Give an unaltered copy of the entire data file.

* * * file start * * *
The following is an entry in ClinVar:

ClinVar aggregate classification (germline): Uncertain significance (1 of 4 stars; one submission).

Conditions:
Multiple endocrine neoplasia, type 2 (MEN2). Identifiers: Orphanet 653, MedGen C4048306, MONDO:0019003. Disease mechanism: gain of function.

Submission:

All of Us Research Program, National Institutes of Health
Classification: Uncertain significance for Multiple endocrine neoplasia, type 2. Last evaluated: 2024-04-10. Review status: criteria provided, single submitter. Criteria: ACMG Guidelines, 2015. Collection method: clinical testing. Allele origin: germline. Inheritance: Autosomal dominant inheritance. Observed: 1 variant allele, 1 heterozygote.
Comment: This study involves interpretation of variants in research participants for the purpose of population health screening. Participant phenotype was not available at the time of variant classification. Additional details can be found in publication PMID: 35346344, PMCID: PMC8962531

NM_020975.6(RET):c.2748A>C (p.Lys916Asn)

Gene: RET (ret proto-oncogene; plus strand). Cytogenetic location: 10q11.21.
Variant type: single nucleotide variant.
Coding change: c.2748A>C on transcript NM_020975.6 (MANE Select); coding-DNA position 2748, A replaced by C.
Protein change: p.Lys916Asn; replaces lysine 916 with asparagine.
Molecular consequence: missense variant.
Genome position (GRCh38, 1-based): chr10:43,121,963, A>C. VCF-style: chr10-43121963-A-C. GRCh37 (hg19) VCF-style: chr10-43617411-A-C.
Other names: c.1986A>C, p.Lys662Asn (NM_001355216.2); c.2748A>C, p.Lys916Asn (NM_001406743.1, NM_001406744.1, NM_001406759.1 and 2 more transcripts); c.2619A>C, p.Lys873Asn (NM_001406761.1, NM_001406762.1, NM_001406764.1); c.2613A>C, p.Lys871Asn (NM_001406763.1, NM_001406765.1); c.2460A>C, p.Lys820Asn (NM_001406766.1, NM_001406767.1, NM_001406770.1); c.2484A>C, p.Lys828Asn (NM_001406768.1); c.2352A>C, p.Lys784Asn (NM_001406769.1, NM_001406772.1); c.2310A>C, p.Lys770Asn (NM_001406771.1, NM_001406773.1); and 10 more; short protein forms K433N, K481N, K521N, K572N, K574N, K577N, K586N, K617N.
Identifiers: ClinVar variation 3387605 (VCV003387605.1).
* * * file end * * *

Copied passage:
The following is an entry in ClinVar:

ClinVar aggregate classification (germline): Uncertain significance (1 of 4 stars; one submission).

Conditions:
Multiple endocrine neoplasia, type 2 (MEN2). Identifiers: Orphanet 653, MedGen C4048306, MONDO:0019003. Disease mechanism: gain of function.

Submission:

All of Us Research Program, National Institutes of Health
Classification: Uncertain significance for Multiple endocrine neoplasia, type 2. Last evaluated: 2024-04-10. Review status: criteria provided, single submitter. Criteria: ACMG Guidelines, 2015. Collection method: clinical testing. Allele origin: germline. Inheritance: Autosomal dominant inheritance. Observed: 1 variant allele, 1 heterozygote.
Comment: This study involves interpretation of variants in research participants for the purpose of population health screening. Participant phenotype was not available at the time of variant classification. Additional details can be found in publication PMID: 35346344, PMCID: PMC8962531

NM_020975.6(RET):c.2748A>C (p.Lys916Asn)

Gene: RET (ret proto-oncogene; plus strand). Cytogenetic location: 10q11.21.
Variant type: single nucleotide variant.
Coding change: c.2748A>C on transcript NM_020975.6 (MANE Select); coding-DNA position 2748, A replaced by C.
Protein change: p.Lys916Asn; replaces lysine 916 with asparagine.
Molecular consequence: missense variant.
Genome position (GRCh38, 1-based): chr10:43,121,963, A>C. VCF-style: chr10-43121963-A-C. GRCh37 (hg19) VCF-style: chr10-43617411-A-C.
Other names: c.1986A>C, p.Lys662Asn (NM_001355216.2); c.2748A>C, p.Lys916Asn (NM_001406743.1, NM_001406744.1, NM_001406759.1 and 2 more transcripts); c.2619A>C, p.Lys873Asn (NM_001406761.1, NM_001406762.1, NM_001406764.1); c.2613A>C, p.Lys871Asn (NM_001406763.1, NM_001406765.1); c.2460A>C, p.Lys820Asn (NM_001406766.1, NM_001406767.1, NM_001406770.1); c.2484A>C, p.Lys828Asn (NM_001406768.1); c.2352A>C, p.Lys784Asn (NM_001406769.1, NM_001406772.1); c.2310A>C, p.Lys770Asn (NM_001406771.1, NM_001406773.1); and 10 more; short protein forms K433N, K481N, K521N, K572N, K574N, K577N, K586N, K617N.
Identifiers: ClinVar variation 3387605 (VCV003387605.1).